My father’s parents had a very powerful impact on the shaping of my personality. My grandfather, an aeronautical engineer instilled in me a scientific, intellectual curiosity. My grandmother gave me a love for the arts and taught me to paint.
My earliest recollected ambition was to become an inventor, like Thomas Edison. His Menlo Park laboratory is on display at the Henry Ford Museum/Greenfield Village in Michigan. I visited it many times as a child on school field trips. I remember talks with my grandfather in the car during the long drives to our cottage in Northern Michigan about Edison and his many inventions. Sitting in the back seat I would focus my mind on trying to come up with an invention, waiting for something to come to me in one of those fabled “eureka!” moments. And they would, but they were things like “tape recorder”… “camera”… “flashlight”. All things that had already been invented. This was a very frustrating process for a six year old but I did zero in on what what was the fundamental challenge. From the backseat I asked my grandfather as he drove “how do you think of things no one has ever thought of before?”
The unique character of my mind is really the result of a lack receptivity to the process by which other people are socialized and develop their understanding of “they way things are”. I was a very daft child. I remember being very very confused about basic, fundamental things that other people seemed to know or didn’t seem to be bothered by. I had to ask very basic questions in order to figure things out for myself and as a result have developed very personal viewpoints and at times, odd perspectives.
There was a dirty little corner store a few miles from our cottage in Northern Michigan. As a six year old boy this was a magical, magical place. It had all of my favorite things; smoke bombs, BBs for my BB gun, candy, flashlights and Lucky Charms. I was enchanted by that little store in the middle of nowhere. I wanted to own that store. And this is where I stumbled upon a confusing question that nagged at me for years. I knew that when I wanted Lucky Charms we went to the store to get them, but if I owned the store where would I get them. Where did the Lucky Charms really come from? I’m not exaggerating, this question plagued and confused me for years. I would ask employees when I was in the store “where do the Lucky Charms come from?” I remember getting the “who’s retard is this that’s bothering me?” look from people, often.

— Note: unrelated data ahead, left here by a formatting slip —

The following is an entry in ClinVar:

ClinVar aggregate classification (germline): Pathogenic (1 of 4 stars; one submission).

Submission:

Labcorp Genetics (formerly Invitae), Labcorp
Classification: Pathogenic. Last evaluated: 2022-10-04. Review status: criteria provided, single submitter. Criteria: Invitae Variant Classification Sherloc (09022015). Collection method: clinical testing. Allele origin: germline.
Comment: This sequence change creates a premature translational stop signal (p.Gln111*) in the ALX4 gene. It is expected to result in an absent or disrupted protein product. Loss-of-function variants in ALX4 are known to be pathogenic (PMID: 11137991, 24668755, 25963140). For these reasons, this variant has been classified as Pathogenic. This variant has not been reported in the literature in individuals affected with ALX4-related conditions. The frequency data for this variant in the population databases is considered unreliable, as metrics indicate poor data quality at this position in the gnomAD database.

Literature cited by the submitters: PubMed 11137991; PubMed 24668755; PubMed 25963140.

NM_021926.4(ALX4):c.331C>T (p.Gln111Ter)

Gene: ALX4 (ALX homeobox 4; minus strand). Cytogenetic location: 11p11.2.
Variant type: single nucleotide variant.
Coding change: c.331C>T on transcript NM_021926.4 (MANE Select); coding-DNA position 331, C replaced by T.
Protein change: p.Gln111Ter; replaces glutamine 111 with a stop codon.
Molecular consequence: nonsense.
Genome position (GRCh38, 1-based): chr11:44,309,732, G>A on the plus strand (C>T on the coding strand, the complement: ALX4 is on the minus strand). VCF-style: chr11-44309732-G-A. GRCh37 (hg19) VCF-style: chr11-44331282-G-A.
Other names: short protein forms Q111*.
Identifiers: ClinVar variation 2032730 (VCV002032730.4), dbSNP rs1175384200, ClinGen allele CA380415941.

Unable to answer the questions “how do you think of things that no one has ever thought of?” and “where do the Lucky Charms come from?” I refocused my scientific ambitions on the goal of becoming a doctor. At about 8 or 9 I began doing anatomy drawings from pictures in my mothers old nursing textbooks and our family’s World Book encyclopedias. I would fill notebook after notebook with carefully labeled drawings and facts about the humany body. I memorized the names of all the bones in the human body, which to this day, I still remember.